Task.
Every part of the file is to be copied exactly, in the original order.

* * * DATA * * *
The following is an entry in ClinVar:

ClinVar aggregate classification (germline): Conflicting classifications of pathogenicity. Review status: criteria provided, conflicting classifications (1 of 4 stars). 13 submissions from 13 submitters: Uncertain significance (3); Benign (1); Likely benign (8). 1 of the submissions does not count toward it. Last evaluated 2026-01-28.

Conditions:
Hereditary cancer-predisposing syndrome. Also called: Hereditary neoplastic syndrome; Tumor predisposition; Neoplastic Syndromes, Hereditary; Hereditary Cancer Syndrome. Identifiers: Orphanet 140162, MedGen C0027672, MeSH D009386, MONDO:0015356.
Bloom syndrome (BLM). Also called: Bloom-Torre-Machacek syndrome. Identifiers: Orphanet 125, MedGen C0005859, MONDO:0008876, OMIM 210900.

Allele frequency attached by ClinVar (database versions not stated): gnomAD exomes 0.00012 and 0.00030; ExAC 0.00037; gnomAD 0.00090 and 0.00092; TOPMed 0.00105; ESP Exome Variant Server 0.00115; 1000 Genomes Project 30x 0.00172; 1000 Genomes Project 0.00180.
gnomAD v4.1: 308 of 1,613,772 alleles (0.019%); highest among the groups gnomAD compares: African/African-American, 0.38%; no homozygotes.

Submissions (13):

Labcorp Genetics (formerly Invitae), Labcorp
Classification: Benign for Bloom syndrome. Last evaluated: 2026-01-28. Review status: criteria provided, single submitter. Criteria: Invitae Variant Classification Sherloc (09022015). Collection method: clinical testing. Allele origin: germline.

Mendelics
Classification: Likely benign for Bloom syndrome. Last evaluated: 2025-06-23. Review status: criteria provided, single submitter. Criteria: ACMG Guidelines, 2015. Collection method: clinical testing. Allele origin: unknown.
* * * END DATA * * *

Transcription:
The following is an entry in ClinVar:

ClinVar aggregate classification (germline): Conflicting classifications of pathogenicity. Review status: criteria provided, conflicting classifications (1 of 4 stars). 13 submissions from 13 submitters: Uncertain significance (3); Benign (1); Likely benign (8). 1 of the submissions does not count toward it. Last evaluated 2026-01-28.

Conditions:
Hereditary cancer-predisposing syndrome. Also called: Hereditary neoplastic syndrome; Tumor predisposition; Neoplastic Syndromes, Hereditary; Hereditary Cancer Syndrome. Identifiers: Orphanet 140162, MedGen C0027672, MeSH D009386, MONDO:0015356.
Bloom syndrome (BLM). Also called: Bloom-Torre-Machacek syndrome. Identifiers: Orphanet 125, MedGen C0005859, MONDO:0008876, OMIM 210900.

Allele frequency attached by ClinVar (database versions not stated): gnomAD exomes 0.00012 and 0.00030; ExAC 0.00037; gnomAD 0.00090 and 0.00092; TOPMed 0.00105; ESP Exome Variant Server 0.00115; 1000 Genomes Project 30x 0.00172; 1000 Genomes Project 0.00180.
gnomAD v4.1: 308 of 1,613,772 alleles (0.019%); highest among the groups gnomAD compares: African/African-American, 0.38%; no homozygotes.

Submissions (13):

Labcorp Genetics (formerly Invitae), Labcorp
Classification: Benign for Bloom syndrome. Last evaluated: 2026-01-28. Review status: criteria provided, single submitter. Criteria: Invitae Variant Classification Sherloc (09022015). Collection method: clinical testing. Allele origin: germline.

Mendelics
Classification: Likely benign for Bloom syndrome. Last evaluated: 2025-06-23. Review status: criteria provided, single submitter. Criteria: ACMG Guidelines, 2015. Collection method: clinical testing. Allele origin: unknown.